EPA to require testing of 19 widely used chemicals
“This chemical data reporting will provide EPA with critical information to better evaluate any potential risks from these chemicals that are being produced in large quantities in this country,” said Steve Owens, assistant administrator for EPA’s Office of Chemical Safety and Pollution Prevention. “Having this information is essential to improve chemical safety and protect the health of the American people and the environment.”
The chemicals in the rule announced today have many consumer and industrial applications. For example, diphenylmethanone is used in consumer products and may be found in personal-care products; 9, 10-anthracenedione is used to manufacture dyes; C12-C24 chloroalkenes are used as metalworking fluids; pentaerythritol tetranitrate (PETN) is a blasting and demolition agent; and leuco sulfur black is a fingerprinting agent.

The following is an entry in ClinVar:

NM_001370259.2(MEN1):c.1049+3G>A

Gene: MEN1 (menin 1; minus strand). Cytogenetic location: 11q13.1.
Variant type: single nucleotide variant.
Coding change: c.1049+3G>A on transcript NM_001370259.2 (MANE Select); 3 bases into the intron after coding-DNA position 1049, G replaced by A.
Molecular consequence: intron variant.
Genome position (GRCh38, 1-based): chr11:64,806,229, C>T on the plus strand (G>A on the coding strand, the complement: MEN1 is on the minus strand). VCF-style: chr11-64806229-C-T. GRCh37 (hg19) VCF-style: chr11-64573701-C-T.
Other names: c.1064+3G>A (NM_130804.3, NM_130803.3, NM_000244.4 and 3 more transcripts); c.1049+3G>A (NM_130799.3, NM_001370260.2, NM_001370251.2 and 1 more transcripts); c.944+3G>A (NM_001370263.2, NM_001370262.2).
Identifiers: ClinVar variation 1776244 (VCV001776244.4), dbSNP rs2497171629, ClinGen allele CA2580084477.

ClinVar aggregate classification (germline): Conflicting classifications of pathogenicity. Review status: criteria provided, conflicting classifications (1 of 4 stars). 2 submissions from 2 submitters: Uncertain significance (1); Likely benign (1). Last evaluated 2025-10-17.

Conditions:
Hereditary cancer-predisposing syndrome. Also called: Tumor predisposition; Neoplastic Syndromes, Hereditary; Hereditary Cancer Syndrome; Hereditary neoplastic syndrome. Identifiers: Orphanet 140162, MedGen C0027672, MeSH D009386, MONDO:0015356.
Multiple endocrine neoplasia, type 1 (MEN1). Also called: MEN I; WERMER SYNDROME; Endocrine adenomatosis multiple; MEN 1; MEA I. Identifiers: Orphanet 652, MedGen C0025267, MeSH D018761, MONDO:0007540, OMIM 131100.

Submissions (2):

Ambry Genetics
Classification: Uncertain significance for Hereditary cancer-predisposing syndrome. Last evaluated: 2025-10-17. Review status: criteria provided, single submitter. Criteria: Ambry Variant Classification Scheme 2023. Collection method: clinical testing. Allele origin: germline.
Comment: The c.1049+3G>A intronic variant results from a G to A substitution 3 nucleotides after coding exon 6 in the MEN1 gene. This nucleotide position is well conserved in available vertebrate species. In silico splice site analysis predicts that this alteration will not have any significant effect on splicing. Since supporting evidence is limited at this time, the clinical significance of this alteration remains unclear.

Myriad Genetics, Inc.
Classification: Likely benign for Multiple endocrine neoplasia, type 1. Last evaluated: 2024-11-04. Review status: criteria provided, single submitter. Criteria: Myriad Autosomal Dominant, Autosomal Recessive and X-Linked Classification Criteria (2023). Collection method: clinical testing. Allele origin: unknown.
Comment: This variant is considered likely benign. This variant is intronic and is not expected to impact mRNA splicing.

The rule follows up on the voluntary HPV Challenge Program Chemical List launched by EPA that included chemicals used in household products such as hobby/craft glues, personal-care products, home cleaning products, home maintenance products, and automotive products. The program challenged companies to make health and environmental effects data publicly available for HPV chemicals.
Companies voluntarily supplied data on more than 2,200 HPV chemicals under the challenge program; however, no health and environmental effects data was provided on the 19 chemicals in the rule, prompting the EPA to require testing. In the coming year, the agency intends to require testing of other chemicals for which it has not received data.
More information on HPV chemicals: www.epa.gov/hpv/.